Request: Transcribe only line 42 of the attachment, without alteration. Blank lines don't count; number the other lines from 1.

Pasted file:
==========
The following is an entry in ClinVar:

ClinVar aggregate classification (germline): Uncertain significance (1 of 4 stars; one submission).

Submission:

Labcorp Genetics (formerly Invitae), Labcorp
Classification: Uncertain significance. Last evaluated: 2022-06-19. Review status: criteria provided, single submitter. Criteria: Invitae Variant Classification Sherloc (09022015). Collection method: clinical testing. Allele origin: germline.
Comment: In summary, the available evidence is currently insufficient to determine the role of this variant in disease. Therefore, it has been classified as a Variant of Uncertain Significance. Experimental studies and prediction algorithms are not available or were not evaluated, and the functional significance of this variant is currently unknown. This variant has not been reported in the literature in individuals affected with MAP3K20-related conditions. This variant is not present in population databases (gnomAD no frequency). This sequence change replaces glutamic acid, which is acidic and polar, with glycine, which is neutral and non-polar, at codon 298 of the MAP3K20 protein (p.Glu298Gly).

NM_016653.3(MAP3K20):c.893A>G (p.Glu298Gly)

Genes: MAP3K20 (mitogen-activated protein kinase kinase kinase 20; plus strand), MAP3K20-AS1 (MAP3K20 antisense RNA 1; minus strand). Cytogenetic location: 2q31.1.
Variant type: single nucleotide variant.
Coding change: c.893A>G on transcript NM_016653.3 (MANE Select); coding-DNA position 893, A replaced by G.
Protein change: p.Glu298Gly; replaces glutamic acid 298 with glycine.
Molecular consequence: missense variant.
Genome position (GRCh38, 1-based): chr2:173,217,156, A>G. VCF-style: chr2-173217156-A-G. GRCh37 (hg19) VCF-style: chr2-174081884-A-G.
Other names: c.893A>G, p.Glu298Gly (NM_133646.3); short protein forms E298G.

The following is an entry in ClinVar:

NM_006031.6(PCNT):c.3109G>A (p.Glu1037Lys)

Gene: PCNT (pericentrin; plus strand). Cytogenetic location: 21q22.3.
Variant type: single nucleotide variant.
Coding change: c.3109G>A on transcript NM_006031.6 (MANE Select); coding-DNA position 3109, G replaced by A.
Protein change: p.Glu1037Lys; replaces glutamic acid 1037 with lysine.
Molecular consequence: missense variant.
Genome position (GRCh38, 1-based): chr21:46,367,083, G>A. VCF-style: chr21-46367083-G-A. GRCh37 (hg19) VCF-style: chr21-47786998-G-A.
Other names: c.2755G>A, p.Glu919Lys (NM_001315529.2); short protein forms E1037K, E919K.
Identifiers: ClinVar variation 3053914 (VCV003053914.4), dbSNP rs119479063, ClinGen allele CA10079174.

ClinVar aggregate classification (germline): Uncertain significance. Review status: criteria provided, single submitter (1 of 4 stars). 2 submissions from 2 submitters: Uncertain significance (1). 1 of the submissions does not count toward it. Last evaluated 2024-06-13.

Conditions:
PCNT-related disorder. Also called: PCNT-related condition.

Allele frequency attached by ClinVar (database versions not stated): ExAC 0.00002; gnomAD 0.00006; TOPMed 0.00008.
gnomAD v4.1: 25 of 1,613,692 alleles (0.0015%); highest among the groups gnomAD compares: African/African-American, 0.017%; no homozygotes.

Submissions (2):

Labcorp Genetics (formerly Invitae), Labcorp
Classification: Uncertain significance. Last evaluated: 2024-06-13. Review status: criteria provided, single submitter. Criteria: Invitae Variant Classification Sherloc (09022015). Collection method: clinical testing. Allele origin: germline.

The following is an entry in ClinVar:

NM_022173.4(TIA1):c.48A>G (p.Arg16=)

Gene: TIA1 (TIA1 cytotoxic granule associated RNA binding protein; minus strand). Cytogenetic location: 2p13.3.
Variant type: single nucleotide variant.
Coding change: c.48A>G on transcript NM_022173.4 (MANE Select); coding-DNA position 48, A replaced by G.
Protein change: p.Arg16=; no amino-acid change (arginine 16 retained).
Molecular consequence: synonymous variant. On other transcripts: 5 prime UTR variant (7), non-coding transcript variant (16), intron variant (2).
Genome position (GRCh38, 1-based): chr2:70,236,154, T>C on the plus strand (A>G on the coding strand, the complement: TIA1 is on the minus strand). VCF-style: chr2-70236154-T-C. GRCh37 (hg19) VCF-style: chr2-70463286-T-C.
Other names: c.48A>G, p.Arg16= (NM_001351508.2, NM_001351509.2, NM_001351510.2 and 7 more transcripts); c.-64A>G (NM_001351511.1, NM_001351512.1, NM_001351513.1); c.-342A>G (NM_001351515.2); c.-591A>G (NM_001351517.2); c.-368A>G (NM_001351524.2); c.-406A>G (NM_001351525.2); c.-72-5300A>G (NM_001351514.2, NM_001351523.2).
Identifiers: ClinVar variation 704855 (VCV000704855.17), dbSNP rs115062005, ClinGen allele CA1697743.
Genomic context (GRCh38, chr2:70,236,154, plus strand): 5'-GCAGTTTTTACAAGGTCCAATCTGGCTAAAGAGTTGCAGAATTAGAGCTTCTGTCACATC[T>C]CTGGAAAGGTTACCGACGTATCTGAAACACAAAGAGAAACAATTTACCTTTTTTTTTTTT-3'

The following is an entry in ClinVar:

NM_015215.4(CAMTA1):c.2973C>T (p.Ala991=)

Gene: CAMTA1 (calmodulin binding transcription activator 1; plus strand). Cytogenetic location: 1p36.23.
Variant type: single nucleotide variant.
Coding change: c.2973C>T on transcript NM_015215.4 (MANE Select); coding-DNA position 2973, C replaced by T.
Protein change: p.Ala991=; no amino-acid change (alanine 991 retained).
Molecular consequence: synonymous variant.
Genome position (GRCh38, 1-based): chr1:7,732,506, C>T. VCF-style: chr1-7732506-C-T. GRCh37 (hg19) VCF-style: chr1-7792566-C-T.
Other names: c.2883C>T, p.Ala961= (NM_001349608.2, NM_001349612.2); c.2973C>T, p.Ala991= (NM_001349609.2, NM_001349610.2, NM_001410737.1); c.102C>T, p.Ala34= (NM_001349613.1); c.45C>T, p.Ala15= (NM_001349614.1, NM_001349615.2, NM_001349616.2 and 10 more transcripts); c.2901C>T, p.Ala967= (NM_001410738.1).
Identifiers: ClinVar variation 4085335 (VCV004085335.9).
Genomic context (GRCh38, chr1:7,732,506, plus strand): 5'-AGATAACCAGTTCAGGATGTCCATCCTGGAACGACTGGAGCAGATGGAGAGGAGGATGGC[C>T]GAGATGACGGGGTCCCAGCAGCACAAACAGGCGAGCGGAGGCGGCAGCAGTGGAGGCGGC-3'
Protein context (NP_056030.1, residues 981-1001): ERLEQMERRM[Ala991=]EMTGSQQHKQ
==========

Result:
Identifiers: ClinVar variation 704855 (VCV000704855.17), dbSNP rs115062005, ClinGen allele CA1697743.